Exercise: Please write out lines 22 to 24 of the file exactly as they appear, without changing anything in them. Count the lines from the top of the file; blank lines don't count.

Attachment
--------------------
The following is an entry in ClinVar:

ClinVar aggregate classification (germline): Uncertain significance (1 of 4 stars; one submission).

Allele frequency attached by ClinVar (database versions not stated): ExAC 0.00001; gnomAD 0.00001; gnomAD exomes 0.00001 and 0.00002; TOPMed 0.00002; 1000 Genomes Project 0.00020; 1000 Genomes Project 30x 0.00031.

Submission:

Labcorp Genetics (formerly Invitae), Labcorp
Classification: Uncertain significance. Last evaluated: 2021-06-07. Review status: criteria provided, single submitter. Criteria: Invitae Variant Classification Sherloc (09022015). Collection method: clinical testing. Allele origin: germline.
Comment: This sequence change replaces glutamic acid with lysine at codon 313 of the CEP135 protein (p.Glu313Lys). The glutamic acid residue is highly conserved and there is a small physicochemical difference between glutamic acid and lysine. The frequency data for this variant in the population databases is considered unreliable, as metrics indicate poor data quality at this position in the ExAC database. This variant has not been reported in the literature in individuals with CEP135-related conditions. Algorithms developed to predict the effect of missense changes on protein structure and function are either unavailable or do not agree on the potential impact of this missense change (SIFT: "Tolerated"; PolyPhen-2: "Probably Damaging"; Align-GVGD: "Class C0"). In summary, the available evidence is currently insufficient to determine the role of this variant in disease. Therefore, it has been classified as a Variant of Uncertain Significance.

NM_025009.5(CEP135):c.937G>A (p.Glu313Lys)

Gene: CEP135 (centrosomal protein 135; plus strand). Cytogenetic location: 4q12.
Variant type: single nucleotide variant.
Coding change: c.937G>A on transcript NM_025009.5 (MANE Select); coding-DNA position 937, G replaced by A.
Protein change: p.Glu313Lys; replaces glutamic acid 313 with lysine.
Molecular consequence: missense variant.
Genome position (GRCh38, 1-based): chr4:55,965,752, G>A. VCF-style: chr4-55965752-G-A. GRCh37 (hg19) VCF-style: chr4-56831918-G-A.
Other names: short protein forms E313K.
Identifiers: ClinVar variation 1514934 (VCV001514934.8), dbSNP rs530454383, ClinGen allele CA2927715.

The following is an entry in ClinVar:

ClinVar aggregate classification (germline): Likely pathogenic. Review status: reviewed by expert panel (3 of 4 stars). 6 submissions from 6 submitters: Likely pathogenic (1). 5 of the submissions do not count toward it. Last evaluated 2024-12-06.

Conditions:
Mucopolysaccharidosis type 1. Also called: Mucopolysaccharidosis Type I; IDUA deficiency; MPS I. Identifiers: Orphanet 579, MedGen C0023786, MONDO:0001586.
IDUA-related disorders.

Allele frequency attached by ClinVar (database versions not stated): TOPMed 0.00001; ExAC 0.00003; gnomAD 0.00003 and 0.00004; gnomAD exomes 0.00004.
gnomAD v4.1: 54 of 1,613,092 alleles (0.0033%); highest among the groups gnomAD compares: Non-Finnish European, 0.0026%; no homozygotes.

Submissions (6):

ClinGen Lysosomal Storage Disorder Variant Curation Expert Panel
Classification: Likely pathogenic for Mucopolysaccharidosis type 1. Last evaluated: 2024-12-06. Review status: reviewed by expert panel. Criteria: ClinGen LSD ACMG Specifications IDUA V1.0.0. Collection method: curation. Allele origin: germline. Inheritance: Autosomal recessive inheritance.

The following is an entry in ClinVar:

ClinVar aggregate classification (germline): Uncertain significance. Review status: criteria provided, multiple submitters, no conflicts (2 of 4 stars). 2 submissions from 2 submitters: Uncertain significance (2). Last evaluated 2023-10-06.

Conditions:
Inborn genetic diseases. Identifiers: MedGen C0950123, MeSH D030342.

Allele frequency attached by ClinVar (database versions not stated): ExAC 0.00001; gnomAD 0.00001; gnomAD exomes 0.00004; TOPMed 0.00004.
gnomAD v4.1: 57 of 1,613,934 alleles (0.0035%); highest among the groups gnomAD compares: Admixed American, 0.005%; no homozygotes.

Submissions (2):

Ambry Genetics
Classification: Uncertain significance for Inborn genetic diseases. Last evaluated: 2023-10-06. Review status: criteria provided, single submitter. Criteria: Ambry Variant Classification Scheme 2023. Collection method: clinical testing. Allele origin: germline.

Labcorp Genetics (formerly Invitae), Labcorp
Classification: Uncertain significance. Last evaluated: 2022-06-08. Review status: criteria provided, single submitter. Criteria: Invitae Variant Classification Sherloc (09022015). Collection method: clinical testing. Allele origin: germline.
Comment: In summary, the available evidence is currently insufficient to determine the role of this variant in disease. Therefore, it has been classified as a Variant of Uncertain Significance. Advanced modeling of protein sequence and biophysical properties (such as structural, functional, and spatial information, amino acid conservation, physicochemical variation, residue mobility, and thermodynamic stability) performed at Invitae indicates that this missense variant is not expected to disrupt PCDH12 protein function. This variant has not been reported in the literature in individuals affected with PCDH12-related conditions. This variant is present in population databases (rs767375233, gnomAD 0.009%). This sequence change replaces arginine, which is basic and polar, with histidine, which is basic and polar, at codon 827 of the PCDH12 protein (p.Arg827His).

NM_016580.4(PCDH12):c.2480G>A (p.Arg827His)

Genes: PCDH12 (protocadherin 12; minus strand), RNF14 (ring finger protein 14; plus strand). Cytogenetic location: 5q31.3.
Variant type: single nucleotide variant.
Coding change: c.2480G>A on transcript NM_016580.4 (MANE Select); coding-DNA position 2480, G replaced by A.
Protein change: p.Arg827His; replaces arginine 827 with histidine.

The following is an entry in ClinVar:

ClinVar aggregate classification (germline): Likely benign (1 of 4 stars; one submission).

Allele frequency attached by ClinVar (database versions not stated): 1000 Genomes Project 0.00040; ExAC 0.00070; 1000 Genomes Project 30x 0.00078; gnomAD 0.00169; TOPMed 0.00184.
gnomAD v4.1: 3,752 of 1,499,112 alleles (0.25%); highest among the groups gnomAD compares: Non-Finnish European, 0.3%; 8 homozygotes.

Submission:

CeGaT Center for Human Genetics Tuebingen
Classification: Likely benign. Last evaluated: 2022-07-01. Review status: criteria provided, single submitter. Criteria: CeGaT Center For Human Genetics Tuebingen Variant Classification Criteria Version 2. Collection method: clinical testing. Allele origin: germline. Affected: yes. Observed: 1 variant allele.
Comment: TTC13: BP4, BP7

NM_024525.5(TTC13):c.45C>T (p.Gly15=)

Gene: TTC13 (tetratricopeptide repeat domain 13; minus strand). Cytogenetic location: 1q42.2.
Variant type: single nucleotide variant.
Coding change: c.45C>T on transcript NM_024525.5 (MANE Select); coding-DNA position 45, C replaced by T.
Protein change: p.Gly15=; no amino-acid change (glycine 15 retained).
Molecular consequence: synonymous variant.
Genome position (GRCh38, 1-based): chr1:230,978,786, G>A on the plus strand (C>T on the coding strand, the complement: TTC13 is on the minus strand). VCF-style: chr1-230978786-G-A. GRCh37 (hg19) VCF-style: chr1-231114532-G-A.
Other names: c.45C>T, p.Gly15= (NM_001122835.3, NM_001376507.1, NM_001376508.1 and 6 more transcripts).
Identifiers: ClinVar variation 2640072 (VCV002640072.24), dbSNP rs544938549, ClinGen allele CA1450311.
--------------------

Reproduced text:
Allele frequency attached by ClinVar (database versions not stated): TOPMed 0.00001; ExAC 0.00003; gnomAD 0.00003 and 0.00004; gnomAD exomes 0.00004.
gnomAD v4.1: 54 of 1,613,092 alleles (0.0033%); highest among the groups gnomAD compares: Non-Finnish European, 0.0026%; no homozygotes.

Submissions (6):